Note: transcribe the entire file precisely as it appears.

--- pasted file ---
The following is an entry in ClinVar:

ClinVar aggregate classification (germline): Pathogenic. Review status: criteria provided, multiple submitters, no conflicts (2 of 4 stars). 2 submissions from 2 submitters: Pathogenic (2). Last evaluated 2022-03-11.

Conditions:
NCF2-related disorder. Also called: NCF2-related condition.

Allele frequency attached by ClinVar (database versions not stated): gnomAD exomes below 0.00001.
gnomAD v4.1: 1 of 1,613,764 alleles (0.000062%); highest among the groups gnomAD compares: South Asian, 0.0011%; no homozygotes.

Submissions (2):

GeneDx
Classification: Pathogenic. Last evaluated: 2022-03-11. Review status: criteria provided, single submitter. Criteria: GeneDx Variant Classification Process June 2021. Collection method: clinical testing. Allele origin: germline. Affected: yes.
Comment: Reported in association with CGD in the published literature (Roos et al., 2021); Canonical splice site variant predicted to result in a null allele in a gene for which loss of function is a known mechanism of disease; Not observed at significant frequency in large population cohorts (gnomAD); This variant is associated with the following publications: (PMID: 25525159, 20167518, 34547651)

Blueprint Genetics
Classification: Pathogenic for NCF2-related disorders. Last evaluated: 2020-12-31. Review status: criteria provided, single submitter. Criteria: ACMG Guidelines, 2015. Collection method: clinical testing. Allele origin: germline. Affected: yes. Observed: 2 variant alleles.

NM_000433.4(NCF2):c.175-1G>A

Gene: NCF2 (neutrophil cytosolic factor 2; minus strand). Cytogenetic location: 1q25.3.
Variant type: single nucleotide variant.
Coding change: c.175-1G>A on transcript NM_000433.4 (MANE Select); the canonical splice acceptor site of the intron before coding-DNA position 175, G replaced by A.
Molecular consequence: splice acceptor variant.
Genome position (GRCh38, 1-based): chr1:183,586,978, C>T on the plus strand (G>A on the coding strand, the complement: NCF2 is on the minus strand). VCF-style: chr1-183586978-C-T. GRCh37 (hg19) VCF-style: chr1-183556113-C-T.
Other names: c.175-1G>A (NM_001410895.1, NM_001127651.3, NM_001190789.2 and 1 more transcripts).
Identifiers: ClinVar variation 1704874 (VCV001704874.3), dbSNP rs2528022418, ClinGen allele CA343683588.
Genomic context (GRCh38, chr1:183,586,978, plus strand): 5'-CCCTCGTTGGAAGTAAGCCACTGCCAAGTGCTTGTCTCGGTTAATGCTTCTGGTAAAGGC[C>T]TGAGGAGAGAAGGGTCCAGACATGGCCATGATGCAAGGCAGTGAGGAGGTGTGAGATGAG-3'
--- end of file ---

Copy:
The following is an entry in ClinVar:

ClinVar aggregate classification (germline): Pathogenic. Review status: criteria provided, multiple submitters, no conflicts (2 of 4 stars). 2 submissions from 2 submitters: Pathogenic (2). Last evaluated 2022-03-11.

Conditions:
NCF2-related disorder. Also called: NCF2-related condition.

Allele frequency attached by ClinVar (database versions not stated): gnomAD exomes below 0.00001.
gnomAD v4.1: 1 of 1,613,764 alleles (0.000062%); highest among the groups gnomAD compares: South Asian, 0.0011%; no homozygotes.

Submissions (2):

GeneDx
Classification: Pathogenic. Last evaluated: 2022-03-11. Review status: criteria provided, single submitter. Criteria: GeneDx Variant Classification Process June 2021. Collection method: clinical testing. Allele origin: germline. Affected: yes.
Comment: Reported in association with CGD in the published literature (Roos et al., 2021); Canonical splice site variant predicted to result in a null allele in a gene for which loss of function is a known mechanism of disease; Not observed at significant frequency in large population cohorts (gnomAD); This variant is associated with the following publications: (PMID: 25525159, 20167518, 34547651)

Blueprint Genetics
Classification: Pathogenic for NCF2-related disorders. Last evaluated: 2020-12-31. Review status: criteria provided, single submitter. Criteria: ACMG Guidelines, 2015. Collection method: clinical testing. Allele origin: germline. Affected: yes. Observed: 2 variant alleles.

NM_000433.4(NCF2):c.175-1G>A

Gene: NCF2 (neutrophil cytosolic factor 2; minus strand). Cytogenetic location: 1q25.3.
Variant type: single nucleotide variant.
Coding change: c.175-1G>A on transcript NM_000433.4 (MANE Select); the canonical splice acceptor site of the intron before coding-DNA position 175, G replaced by A.
Molecular consequence: splice acceptor variant.
Genome position (GRCh38, 1-based): chr1:183,586,978, C>T on the plus strand (G>A on the coding strand, the complement: NCF2 is on the minus strand). VCF-style: chr1-183586978-C-T. GRCh37 (hg19) VCF-style: chr1-183556113-C-T.
Other names: c.175-1G>A (NM_001410895.1, NM_001127651.3, NM_001190789.2 and 1 more transcripts).
Identifiers: ClinVar variation 1704874 (VCV001704874.3), dbSNP rs2528022418, ClinGen allele CA343683588.
Genomic context (GRCh38, chr1:183,586,978, plus strand): 5'-CCCTCGTTGGAAGTAAGCCACTGCCAAGTGCTTGTCTCGGTTAATGCTTCTGGTAAAGGC[C>T]TGAGGAGAGAAGGGTCCAGACATGGCCATGATGCAAGGCAGTGAGGAGGTGTGAGATGAG-3'